The thesis of this three-part cinematic essay from the BBC is complex, but plausible. It begins by observing that after the horrors of WWII people no longer rallied around optimistic Pollyanna visions of a better tomorrow. The sole belief that could unite a country then became fear — fear of communism. A fear that was wildly, if not insanely exaggerated. But when communism collapsed upon itself, a new fear was fanned to keep the electorate united behind leaders. It also is wildly exaggerated. That new fear is “terrorism.” It transformed a tactic into an enemy. Furthermore this new uniting nightmare has been produced by two fundamentalist strands in the world: Islamic jihadists and American neo-cons. Both sides are ideologically dogmatic, both exaggerate the threat of the other, and both work on the power of worst-case nightmares, and in a strange way, both need each other to keep their people united. This film is a very polemic, subjective, extended argument. But it is well done, BBC-style, with interviews of the principle characters in the Islamic jihad world and in the US neo-con camp, and some fascinating deep history. It is smart enough to be worth arguing with. The Power of Nightmares has the potential to shift how you frame the “war on terror.” At least it shifted my perspective, even if I don’t agree with all its conclusions.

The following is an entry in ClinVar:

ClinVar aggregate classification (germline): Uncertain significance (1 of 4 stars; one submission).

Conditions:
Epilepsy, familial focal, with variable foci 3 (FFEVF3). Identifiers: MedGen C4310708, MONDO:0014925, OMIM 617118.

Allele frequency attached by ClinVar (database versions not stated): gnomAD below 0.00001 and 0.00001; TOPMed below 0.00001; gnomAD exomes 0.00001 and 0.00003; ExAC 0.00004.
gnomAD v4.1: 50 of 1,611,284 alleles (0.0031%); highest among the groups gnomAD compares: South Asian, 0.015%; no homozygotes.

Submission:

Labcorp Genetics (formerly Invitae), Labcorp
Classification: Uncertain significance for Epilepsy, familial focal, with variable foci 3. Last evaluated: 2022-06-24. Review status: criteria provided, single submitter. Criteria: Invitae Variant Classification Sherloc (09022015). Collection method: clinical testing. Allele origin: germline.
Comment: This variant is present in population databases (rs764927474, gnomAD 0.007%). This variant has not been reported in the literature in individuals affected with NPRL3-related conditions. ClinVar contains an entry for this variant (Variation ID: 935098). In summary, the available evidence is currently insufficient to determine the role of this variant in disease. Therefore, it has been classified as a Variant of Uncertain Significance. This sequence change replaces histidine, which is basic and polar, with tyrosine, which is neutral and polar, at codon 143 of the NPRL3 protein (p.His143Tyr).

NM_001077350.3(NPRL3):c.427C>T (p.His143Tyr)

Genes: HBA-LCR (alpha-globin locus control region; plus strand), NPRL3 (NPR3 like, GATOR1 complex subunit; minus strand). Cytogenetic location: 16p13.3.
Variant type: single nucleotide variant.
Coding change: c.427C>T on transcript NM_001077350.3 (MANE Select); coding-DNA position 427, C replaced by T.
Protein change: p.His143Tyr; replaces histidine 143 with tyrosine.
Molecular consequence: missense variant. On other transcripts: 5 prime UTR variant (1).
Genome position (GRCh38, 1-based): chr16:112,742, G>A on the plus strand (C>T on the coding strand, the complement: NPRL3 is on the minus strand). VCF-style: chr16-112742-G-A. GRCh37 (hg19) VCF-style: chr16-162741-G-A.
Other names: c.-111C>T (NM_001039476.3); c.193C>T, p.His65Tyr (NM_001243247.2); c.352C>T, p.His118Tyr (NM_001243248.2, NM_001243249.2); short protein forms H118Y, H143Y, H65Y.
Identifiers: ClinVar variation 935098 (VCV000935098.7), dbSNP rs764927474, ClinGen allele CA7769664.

The Power of Nightmares
2004, 180 min.
Read more about the film at Wikipedia
Rent from Netflix
Available from Amazon
Watch all three parts at the Internet Archive Moving Image Archive